Erik 00:02:46 - 00:03:16

Which one was surprising? And two, the big letters across it were the number one converting checkout in the world. So today we are going to talk about Shopify and conversions and no, no one better than Brian Peters to join us and no one better than Travis who's working to build into Shopify Viser API server pixel event publishing segment extensions, everything we're building into right now.


Erik 00:03:16 - 00:03:45

So that's setting the stage for what you'll hear today. So Brian, thanks for joining us for taking the time. Brian Brian has been a Shopify for just about five years now. We've been working together for years and watched Brian grow up in Shopify as well. Congratulations on Running and heading the partnerships and the ecosystem that slide you shared.


Erik 00:03:45 - 00:03:56

Let's start there. Where did those data points come from? how did you come to present that slide?

Brian 00:03:56 - 00:04:23

It's kind of funny. That was probably the most asked-about slide in many of the presentations that happened at the summit. And it was I don't think I realized at the time when I put the deck together that that was going to be such a controversial slide. I was like, wow, I should have put that in there because it kind of freaked people out a little bit, to be honest with you.


Brian 00:04:23 - 00:04:50

The data came from a survey that we ran with a lot of our Shopify Plus merchants and here's a little bit of juxtaposition here where if you look at Shopify this quarter, their earnings call and just like DTC in general, like Commerce continues to grow online, commerce continues to grow. Shopify merchants are kicking ass. Honestly, quarter over quarter, more people are becoming entrepreneurs than ever before.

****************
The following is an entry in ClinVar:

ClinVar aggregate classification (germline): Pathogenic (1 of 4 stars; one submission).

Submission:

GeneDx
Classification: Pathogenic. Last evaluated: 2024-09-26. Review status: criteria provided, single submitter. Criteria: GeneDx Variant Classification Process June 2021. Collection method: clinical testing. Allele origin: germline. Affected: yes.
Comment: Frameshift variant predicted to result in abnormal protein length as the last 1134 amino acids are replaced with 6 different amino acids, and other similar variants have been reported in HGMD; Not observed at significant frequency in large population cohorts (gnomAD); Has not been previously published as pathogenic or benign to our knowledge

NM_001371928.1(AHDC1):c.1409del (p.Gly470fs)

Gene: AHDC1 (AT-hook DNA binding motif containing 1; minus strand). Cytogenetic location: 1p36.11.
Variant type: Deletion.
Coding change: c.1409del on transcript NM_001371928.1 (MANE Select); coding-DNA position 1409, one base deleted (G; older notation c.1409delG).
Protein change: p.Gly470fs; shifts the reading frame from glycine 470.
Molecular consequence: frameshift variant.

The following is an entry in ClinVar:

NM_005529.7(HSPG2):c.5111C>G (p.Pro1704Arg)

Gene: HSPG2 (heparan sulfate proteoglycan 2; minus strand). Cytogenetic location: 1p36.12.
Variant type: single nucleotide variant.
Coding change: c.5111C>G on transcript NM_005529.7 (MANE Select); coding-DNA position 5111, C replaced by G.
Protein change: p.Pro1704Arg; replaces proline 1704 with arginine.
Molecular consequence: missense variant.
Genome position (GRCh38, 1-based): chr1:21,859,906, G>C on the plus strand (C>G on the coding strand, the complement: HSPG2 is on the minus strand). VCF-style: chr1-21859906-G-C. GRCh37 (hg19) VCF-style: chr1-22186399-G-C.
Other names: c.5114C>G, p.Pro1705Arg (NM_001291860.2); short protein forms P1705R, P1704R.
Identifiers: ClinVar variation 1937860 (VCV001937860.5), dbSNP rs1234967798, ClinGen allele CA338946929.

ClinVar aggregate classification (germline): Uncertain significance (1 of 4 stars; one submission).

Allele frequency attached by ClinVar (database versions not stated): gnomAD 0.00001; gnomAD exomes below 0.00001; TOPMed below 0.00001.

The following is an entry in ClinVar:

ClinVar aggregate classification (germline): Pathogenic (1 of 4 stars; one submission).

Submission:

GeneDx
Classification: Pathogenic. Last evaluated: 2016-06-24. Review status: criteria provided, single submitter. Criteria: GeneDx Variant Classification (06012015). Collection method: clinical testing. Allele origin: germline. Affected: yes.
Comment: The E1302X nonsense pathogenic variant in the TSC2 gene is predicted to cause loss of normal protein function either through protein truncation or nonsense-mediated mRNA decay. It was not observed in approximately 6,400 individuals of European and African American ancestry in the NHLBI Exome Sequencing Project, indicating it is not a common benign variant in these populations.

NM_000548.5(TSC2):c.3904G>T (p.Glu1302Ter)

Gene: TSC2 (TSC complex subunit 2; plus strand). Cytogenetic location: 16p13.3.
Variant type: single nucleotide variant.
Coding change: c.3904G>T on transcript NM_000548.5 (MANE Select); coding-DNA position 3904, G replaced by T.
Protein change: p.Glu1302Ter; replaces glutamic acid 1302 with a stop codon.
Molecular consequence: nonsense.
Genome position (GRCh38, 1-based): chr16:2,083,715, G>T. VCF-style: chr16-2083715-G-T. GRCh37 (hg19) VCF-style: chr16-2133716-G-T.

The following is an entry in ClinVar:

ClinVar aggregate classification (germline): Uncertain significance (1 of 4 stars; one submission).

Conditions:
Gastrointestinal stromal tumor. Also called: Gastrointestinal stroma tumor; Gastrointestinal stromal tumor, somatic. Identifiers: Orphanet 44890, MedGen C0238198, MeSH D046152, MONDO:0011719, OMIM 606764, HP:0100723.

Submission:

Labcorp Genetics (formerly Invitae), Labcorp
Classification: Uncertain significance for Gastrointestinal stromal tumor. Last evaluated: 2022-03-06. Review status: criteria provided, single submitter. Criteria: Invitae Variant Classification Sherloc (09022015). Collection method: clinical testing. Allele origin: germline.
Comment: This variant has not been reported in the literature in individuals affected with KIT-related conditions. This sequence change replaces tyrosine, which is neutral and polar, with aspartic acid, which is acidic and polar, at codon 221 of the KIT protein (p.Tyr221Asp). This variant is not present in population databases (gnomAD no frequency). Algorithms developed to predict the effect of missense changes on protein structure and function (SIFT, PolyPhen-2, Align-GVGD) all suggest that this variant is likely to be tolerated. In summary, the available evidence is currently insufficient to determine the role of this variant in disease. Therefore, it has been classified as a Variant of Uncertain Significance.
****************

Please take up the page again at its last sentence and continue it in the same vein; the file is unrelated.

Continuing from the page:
Brian 00:04:50 - 00:05:13

Our brands are growing, larger brands are joining Shopify. So on one hand, you have this incredible growth in the ecommerce space. On the other hand, you have this kind of looming like, wow, marketing. Marketing is hard. And I think that even when I first joined Shopify, when I joined Shopify five years ago, I was hired to basically run the marketing technology vertical.


Brian 00:05:13 - 00:05:42:04

which I love because every single quarter we would run a merchant survey and the number one challenge is like, okay, what is your biggest challenge about running the Adidas E-Store online store? Every single time and I'm pretty sure that data holds. Today is like marketing. Marketing is by far the hardest thing I do. I've actually talked to we have some really great or we did at one point, like entrepreneurs and residents where they have like a full-time Shopify job, but they were kind of running stores on the side.


Brian 00:05:42 - 00:06:06